Clair Ridge Comes Online

Clair Ridge Comes Online
BP announces first oil production from the Clair Ridge project in the West of Shetland region offshore UK.

BP plc has announced first oil production from the Clair Ridge project in the West of Shetland region offshore UK.

The project has been designed to recover an estimated 640 million barrels of oil, with production expected to ramp up to a peak at plateau level of 120,000 barrels of oil per day, BP revealed.

Two bridge-linked platforms and oil and gas export pipelines have been constructed as part of the Clair Ridge project. The new facilities, which required capital investment in excess of $5.7 billion (GBP 4.5 billion), are designed for 40 years of production.

Clair Ridge is the second phase of development of the Clair field. Clair, which was discovered in 1977, has an estimated seven billion barrels of hydrocarbons.

“The start up of Clair Ridge is a culmination of decades of persistence,” Bernard Looney, BP chief executive of upstream, said in a company statement. 

“Clair was the first discovery we made in the West of Shetland area in 1977 but trying to access and produce its seven billion barrels proved very difficult. We had to leverage our technology and ingenuity to successfully bring on the first phase of this development in 2005,” he added. 

“And now more than 40 years after the original discovery, we have first oil from Clair Ridge, one of the largest recent investments in the UK. This is a major milestone for our upstream business and highlights BP’s continued commitment to the North Sea region,” Looney continued.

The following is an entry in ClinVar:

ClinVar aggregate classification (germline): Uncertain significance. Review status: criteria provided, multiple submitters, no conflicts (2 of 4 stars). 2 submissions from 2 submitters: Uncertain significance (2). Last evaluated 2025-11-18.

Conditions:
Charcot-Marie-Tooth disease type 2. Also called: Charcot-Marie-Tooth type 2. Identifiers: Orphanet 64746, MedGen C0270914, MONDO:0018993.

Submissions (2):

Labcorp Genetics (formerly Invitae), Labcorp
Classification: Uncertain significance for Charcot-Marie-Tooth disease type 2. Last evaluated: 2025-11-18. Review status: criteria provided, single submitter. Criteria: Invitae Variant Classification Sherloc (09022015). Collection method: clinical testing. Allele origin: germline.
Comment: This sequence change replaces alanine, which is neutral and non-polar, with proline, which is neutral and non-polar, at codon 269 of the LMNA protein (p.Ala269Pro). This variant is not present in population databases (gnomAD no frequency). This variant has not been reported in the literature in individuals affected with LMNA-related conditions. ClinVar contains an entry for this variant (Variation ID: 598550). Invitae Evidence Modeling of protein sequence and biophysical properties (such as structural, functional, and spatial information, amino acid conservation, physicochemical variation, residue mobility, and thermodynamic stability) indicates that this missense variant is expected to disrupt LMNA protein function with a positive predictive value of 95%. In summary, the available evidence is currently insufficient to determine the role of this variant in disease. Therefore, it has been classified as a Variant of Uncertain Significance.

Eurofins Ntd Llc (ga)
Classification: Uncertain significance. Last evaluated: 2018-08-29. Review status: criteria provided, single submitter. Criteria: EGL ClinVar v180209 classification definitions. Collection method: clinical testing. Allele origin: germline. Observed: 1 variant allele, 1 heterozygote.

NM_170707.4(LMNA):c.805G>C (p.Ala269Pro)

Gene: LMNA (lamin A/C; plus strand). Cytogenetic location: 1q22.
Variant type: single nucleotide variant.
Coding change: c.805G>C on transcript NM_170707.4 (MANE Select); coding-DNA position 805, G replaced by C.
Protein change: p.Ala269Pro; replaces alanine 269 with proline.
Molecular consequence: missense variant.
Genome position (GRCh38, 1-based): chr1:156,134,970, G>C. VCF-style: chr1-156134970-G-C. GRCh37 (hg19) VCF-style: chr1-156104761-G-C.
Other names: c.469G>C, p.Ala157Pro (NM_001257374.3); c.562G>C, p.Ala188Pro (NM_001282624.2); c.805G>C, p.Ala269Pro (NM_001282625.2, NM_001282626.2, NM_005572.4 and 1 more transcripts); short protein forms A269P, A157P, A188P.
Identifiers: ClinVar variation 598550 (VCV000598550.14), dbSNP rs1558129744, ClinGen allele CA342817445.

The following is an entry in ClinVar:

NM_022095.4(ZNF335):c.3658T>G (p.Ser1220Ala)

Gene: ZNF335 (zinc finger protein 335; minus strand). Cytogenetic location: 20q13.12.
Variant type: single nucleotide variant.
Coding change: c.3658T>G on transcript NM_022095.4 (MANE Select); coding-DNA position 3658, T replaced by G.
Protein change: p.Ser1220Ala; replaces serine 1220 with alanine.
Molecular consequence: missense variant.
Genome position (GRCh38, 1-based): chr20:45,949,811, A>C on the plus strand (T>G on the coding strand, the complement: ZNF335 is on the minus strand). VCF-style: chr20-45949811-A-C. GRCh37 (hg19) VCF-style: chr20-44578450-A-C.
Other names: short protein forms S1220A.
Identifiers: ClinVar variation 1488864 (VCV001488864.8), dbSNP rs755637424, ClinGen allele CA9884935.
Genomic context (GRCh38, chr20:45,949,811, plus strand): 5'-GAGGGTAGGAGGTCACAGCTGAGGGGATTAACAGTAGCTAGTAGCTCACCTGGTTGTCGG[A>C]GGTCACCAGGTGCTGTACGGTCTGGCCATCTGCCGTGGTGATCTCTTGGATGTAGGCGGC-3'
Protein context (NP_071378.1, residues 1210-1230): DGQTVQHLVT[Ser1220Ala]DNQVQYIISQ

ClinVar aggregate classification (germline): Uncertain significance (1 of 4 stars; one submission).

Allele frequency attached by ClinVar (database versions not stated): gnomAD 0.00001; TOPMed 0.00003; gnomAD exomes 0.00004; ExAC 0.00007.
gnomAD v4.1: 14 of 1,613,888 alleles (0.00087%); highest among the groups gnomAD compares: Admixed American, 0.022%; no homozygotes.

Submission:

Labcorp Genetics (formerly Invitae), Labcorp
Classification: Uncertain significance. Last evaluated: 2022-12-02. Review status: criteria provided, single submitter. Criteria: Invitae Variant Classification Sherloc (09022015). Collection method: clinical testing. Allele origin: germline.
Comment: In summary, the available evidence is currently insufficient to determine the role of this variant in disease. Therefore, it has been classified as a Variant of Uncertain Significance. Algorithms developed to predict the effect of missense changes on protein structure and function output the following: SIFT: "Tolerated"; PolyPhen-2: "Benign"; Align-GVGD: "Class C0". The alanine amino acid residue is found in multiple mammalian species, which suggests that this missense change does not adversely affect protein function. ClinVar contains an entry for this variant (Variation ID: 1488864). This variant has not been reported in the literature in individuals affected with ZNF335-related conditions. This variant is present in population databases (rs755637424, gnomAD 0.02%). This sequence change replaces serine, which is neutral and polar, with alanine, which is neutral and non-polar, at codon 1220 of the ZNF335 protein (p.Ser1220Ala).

In a statement on Twitter, BP described the start up of Clair Ridge as a “big moment for the UK”.



Andy Samuel, chief executive at the Oil and Gas Authority said first oil from the Clair Ridge platform “is a major milestone for the UKCS”.

“The OGA continues to view the West of Shetland as strategically important with substantial remaining potential. The Clair field has in excess of seven billion barrels in place and is expected to sustain production for many decades to come, with significant scope for further phases of development,” Samuel added in an OGA statement.

Oil & Gas UK Chief Executive Deirdre Michie said, “it’s greatly encouraging to see one of the basin’s original explorers using new, ambitious approaches and pioneering technology to help lead a revival in production”.

“This is another firm step towards maximizing economic recovery from the basin,” Michie added.


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